February 17, 2011 at 10:32 pm #2376
Feb Update -Pemex exports avg 900000 bpd Maya oil from Cayo Arcas in Jan 2011Feb 9, 2011 … Pemex exports avg 900000 bpd Maya oil from Cayo Arcas in Jan 2011,(ADPnews)
FACTBOX-Five facts about Mexico’s Maya heavy crude oil blend
n”>Jan 5, 2011 (Reuters) – Exports of Mexico’s Maya heavy crude oil blend are expected to fall by more than 10 percent in 2011 due to increased domestic demand and a lack of new production.
Following are facts about Maya crude:
* Maya is a heavy crude oil with an API specific gravity between 21 and 22 degrees, meaning only the most sophisticated refineries are capable of profitably processing it.
* Maya is a blend of crude oils from the Cantarell and Ku Maloob Zaap oil fields. The discovery of Cantarell, once one of the world’s most prolific oil fields, turned Mexico into a major oil exporter in the 1980s.
* Exports peaked at 1.622 million barrels per day in 2004 after a major redevelopment of Cantarell lifted output from the field above 2 million bpd. But production and exports have fallen sharply since then as Cantarell has lost production capacity.
* New production from Ku Maloob Zaap has partially offset the decline of Cantarell, but exports slipped to 968,000 bpd in the first 11 months of 2010. Overseas sales will fall by at least 110,000 bpd in 2011 due to the expansion of Mexico’s Minatitlan refinery.
* Valero (444,000 bpd), ExxonMobil^ (145,000 bpd), and Chevron (102,000 bpd) were the top Maya non-Pemex affiliated Maya buyers in October 2010, according to the U.S. government. The Shell-Pemex Deer Park joint venture refinery near Houston processed 243,000 bpd of Maya in October while Mexican refineries averaged 453,000 bpd processed in the first 11 months of 2010.
(^ including Chalmette Refining joint venture) (Reporting by Robert Campbell; Editing by Marguerita Choy)
February 17, 2011 at 10:37 pm #5261
Here is an update on the early Feb numbers for Jan 2011 exports of Maya Crude are reported to be 900,000 bpd and in line with the expectations of Oil Industry Jan Articles around an expected fall of 10% for 2011 would represent a 15 year low in Maya exports.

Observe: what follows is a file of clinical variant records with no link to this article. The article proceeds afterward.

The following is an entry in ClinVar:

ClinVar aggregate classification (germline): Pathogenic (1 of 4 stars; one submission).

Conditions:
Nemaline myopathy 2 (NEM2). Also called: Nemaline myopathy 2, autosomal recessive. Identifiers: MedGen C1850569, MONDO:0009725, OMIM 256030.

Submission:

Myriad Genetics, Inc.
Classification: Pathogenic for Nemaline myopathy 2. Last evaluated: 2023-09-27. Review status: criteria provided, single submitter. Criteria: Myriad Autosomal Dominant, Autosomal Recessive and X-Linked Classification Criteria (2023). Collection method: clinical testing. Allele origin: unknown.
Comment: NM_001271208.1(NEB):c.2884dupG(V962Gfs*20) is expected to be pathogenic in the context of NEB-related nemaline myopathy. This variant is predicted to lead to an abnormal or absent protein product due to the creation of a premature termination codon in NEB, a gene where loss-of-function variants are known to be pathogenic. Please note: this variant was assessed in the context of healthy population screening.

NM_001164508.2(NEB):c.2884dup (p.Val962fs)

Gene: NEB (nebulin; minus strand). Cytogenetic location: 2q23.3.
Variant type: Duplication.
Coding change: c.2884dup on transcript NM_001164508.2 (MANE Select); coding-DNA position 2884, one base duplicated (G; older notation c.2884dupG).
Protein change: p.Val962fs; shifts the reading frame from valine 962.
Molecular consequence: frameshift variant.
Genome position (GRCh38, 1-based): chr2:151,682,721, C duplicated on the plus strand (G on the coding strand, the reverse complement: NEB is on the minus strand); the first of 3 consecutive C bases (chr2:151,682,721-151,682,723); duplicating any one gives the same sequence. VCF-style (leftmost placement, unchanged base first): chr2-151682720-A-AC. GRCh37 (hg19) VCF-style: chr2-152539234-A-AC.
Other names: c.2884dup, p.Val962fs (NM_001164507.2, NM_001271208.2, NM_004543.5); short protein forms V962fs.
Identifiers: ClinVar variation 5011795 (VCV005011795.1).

Although decreased production & increased demand lead the headlines – one real causes for recent sharp decline in Maya exports has been the Pemex Expansion and Upgrades to use heavy crude and convert fuel oil portion to gas & diesel products using new coking units. Minatitlan is the latest of the new coker additions (online ~Mar 2011) that were preceded by Cadereyta, Madero & Salina Cruz (may be delayed) adding delayed coking units (a fluid coker already existed at Tula Hidalgo) making the total coking capacity 230MBD at the end of 1Q2011. A coking Project is in process at Salamanca refinery and adding delayed coker at Tula is in planning (total 6 Pemex refinery expansions & coker additions counting a new 7th Grassroots refinery now postphoned/canceled).
The large increase in coker charge capacity allows the combined refineries to process double that volume as additional Maya crude (~560MBD) thru these refineries (or swap out lighter more expensive domestic crudes for Maya).
This becomes very good move for Pemex which prior to cokers had been selling cheap heavy crude & fuel oil and having to buy back expensive diesel product. But the US refineries, several of whom are joint ventures with Pemex, could suffer from the reduced crude supply unless Pemex finally opens exploration to US majors who have the capability to reach the large offshore Heavy Crude fields that Pemex has been unable to develop for offsetting the Cantrel & Zaap existing field production declines.
February 17, 2011 at 10:49 pm #5260
One additional factor for Pemex Refineries adding cokers & processing more Maya – is of course that they are making a great deal more fuel grade petcoke. Prior to coker additions Mexico was one of the top ten Export countries for US which has export nearly 60% of its fuel coke production. (Similar thing is also occuring with another prime US export fuel coke market – Canada due to addition of many Upgrade cokers)
One of the top consumers Cemex a leading cement company (who also owns several plants in the US) is JV for the Caderyata Coking unit and takes all of that plants fuel coke to make power for Cemex & for fuel in cement process.
The high US export fuel coke prices and growing domestic fuel coke availiabilty has enabled Cemex to take strong positions for lower prices in spot markets.
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